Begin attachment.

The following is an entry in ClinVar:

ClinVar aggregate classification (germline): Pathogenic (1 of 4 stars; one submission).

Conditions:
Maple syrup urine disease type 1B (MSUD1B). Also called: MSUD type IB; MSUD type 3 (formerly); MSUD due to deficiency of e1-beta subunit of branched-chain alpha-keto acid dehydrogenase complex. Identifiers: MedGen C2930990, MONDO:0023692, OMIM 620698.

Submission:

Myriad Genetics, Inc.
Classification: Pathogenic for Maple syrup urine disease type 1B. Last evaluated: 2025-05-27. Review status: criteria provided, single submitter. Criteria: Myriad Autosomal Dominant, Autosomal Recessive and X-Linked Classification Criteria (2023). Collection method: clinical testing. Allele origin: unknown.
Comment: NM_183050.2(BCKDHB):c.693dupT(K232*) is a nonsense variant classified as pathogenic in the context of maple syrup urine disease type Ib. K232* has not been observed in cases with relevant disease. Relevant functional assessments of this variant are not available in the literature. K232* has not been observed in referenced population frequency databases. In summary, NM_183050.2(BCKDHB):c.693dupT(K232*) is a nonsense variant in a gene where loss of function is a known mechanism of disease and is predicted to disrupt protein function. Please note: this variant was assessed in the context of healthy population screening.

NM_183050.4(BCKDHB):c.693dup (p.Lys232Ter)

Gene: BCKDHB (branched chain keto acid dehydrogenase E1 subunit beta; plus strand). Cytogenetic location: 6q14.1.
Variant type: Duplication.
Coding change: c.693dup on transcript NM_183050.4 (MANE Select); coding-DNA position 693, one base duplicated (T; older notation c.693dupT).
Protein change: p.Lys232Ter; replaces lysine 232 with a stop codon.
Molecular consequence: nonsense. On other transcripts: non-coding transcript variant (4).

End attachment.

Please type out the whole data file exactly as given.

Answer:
The following is an entry in ClinVar:

ClinVar aggregate classification (germline): Pathogenic (1 of 4 stars; one submission).

Conditions:
Maple syrup urine disease type 1B (MSUD1B). Also called: MSUD type IB; MSUD type 3 (formerly); MSUD due to deficiency of e1-beta subunit of branched-chain alpha-keto acid dehydrogenase complex. Identifiers: MedGen C2930990, MONDO:0023692, OMIM 620698.

Submission:

Myriad Genetics, Inc.
Classification: Pathogenic for Maple syrup urine disease type 1B. Last evaluated: 2025-05-27. Review status: criteria provided, single submitter. Criteria: Myriad Autosomal Dominant, Autosomal Recessive and X-Linked Classification Criteria (2023). Collection method: clinical testing. Allele origin: unknown.
Comment: NM_183050.2(BCKDHB):c.693dupT(K232*) is a nonsense variant classified as pathogenic in the context of maple syrup urine disease type Ib. K232* has not been observed in cases with relevant disease. Relevant functional assessments of this variant are not available in the literature. K232* has not been observed in referenced population frequency databases. In summary, NM_183050.2(BCKDHB):c.693dupT(K232*) is a nonsense variant in a gene where loss of function is a known mechanism of disease and is predicted to disrupt protein function. Please note: this variant was assessed in the context of healthy population screening.

NM_183050.4(BCKDHB):c.693dup (p.Lys232Ter)

Gene: BCKDHB (branched chain keto acid dehydrogenase E1 subunit beta; plus strand). Cytogenetic location: 6q14.1.
Variant type: Duplication.
Coding change: c.693dup on transcript NM_183050.4 (MANE Select); coding-DNA position 693, one base duplicated (T; older notation c.693dupT).
Protein change: p.Lys232Ter; replaces lysine 232 with a stop codon.
Molecular consequence: nonsense. On other transcripts: non-coding transcript variant (4).